When Does Georgia Law Allow for the Recovery of Punitive Damages in Motor Vehicle Accident Cases?


In most negligence cases, a plaintiff’s recovery is generally limited to his or her actual damages, both economic and non-economic. Although these damages typically provide sufficient recovery, Georgia law does allow for the recovery of an additional type of damages, punitive damages, when certain conditions are met. The recovery of punitive damages is, however, narrowly circumscribed under Georgia law, and courts tend to be wary in many instances to even let the question of punitive damages go to a jury. For instance, in a recent decision, Minott v. Merrill, a Georgia federal judge explained how narrowly confined punitive damages are under state law.

Minott arose from a motor vehicle accident on a stretch of Interstate 20 in Morgan County, Georgia. The plaintiff alleges that while he was traveling in the right lane, the defendant’s vehicle struck the rear of his vehicle and thereby caused the plaintiff’s vehicle to spin and eventually settle on the side of the road. The plaintiff did not report any injuries at the scene, and officers who reported to the scene to investigate did not issue any citations at that time. In a report on the accident, an investigating officer noted that the defendant acknowledged that at the time his car hit the plaintiff’s vehicle, he had his cell phone resting on his leg and had snatched at his steering wheel while attempting to prevent the phone from slipping. Following the accident, the plaintiff brought suit, alleging negligence and seeking recovery of damages, including punitive damages. At the conclusion of discovery, the defendant moved for summary judgment on the issue of whether the plaintiff was entitled to recover punitive damages as a matter of law.

Under Georgia law, punitive damages may only be awarded in a tort action if “it is proven by clear and convincing evidence that the defendant’s actions showed willful misconduct, malice, fraud, wantonness, oppression, or that entire want of care which would raise the presumption of conscious indifference to consequences.” O.C.G.A. § 51-12-5.1(b). Neither mere negligence nor gross negligence is sufficient. See Brooks v. Gray, 585 S.E.2d 188, 189 (Ga. Ct. App. 2003). Instead, “[t]here must be circumstances of aggravation or outrage.” Id. Accordingly, “in automobile collision cases, ‘punitive damages are not recoverable [if] the driver . . . simply violated a rule of the road.’” Id. (citation omitted). Instead, to withstand summary judgment on the issue of punitive damages recovery in a car accident case, a plaintiff must point to sufficient evidence from which a reasonable jury could conclude “that the collision result ‘from a pattern or policy of dangerous driving, such as driving while intoxicated or speeding excessively.’” Id. (citation omitted).

In this case, the district judge found that there was insufficient evidence from which a jury could find there was a “pattern or policy of dangerous driving.” Id.  Indeed, the record showed that the collision resulted from the defendant failing to maintain his lane in an effort to prevent his phone from falling from his lap. Although the defendant’s conduct could very well be considered negligent, it fell far short of the sort of reckless conduct sufficient to support a punitive damages award. Instead, courts have routinely found comparable conduct insufficient. See, e.g., Brooks, 585 S.E.2d at 189-90 (affirming grant of summary judgment on punitive damages claim when record showed that defendant crossed over the centerline into oncoming traffic); Miller v. Crumbley, 548 S.E.2d 657, 659 (Ga. Ct. App. 2001) (affirming grant of summary judgment on issue of punitive damages when the defendant failed to keep a proper lookout and pled guilty to following too closely); Lindsey v. Clinch Cnty. Glass, Inc., 718 S.E.2d 806, 808 (Ga. Ct. App. 2011) (affirming summary judgment on issue of punitive damages because evidence only showed that the defendant was distracted by looking up a number on his cell phone). The recovery of punitive damages instead has been limited to particularly egregious conduct. See, e.g., Langlois v. Wolford, 539 S.E.2d 565, 567-68 (2000) (denying motion for directed verdict on issue of punitive damages because evidence that the negligent driver left the scene of an accident, was intoxicated, and had a history of DUI and other traffic violations was sufficient to support the jury’s punitive damages award). Accordingly, the judge granted the motion for summary judgment on the issue of punitive damages and left the plaintiff’s negligence claim as the sole remaining issue for trial.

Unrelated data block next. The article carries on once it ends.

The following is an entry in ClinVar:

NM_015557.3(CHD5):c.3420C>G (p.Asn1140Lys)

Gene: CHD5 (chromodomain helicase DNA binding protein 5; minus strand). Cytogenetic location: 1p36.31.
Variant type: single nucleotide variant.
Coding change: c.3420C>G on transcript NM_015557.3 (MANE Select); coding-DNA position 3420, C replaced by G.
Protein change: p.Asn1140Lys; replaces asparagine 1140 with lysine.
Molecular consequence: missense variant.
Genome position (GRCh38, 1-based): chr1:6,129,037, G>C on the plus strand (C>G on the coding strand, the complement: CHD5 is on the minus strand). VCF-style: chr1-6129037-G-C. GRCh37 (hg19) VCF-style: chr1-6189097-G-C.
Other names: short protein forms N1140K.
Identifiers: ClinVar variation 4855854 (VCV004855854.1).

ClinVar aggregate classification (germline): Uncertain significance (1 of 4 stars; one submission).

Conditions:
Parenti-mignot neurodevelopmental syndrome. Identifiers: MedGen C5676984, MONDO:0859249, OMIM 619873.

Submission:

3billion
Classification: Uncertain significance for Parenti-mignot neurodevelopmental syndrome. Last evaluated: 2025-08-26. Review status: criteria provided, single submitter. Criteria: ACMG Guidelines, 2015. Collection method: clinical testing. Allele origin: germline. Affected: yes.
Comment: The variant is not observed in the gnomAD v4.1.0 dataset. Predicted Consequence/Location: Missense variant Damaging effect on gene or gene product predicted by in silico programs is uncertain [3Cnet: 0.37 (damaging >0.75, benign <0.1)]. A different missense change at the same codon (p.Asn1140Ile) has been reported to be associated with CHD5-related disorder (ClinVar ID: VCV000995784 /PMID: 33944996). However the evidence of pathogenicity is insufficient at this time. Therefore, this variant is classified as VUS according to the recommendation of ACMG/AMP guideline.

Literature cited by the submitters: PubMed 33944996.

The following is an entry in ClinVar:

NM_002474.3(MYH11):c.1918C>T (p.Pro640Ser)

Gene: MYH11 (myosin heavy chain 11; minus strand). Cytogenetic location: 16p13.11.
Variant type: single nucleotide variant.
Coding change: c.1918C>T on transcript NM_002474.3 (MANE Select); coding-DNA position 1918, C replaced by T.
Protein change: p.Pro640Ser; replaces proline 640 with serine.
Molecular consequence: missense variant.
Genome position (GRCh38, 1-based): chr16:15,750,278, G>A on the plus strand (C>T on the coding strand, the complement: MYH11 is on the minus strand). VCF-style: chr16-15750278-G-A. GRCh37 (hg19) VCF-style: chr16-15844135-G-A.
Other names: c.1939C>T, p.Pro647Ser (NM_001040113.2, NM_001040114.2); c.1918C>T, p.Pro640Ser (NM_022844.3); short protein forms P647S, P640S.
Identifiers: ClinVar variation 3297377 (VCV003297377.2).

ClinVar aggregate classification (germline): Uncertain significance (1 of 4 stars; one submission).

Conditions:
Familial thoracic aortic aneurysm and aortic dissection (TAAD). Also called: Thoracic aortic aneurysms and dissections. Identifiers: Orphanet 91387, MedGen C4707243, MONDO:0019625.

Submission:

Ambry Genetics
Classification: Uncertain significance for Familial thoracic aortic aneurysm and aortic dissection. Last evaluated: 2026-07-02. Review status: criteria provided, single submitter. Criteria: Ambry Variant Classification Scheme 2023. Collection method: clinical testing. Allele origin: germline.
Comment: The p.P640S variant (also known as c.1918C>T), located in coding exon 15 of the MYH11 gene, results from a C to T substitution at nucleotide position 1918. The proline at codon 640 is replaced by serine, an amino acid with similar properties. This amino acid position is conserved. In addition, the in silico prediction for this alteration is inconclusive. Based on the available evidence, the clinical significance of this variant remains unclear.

Although the availability of punitive damages is limited, there remain circumstances when they may be recovered. Those with viable negligence claims should inquire into whether there is evidence sufficient to support an entitlement to punitive damages, and the assistance of experienced trial counsel can be useful to those undertaking this endeavor. The Atlanta car accident attorneys at Christopher Simon Attorney at Law have provided zealous representation to many injured Georgia drivers, and they are prepared to help those harmed as a result of possible negligence not only ascertain which types of damages they may be able to recover but also litigate the case from complaint to judgment. Indeed, if you’ve recently been harmed as a result of possible negligence and would like to know more about your legal options, feel free to contact us to schedule a complimentary case consultation.

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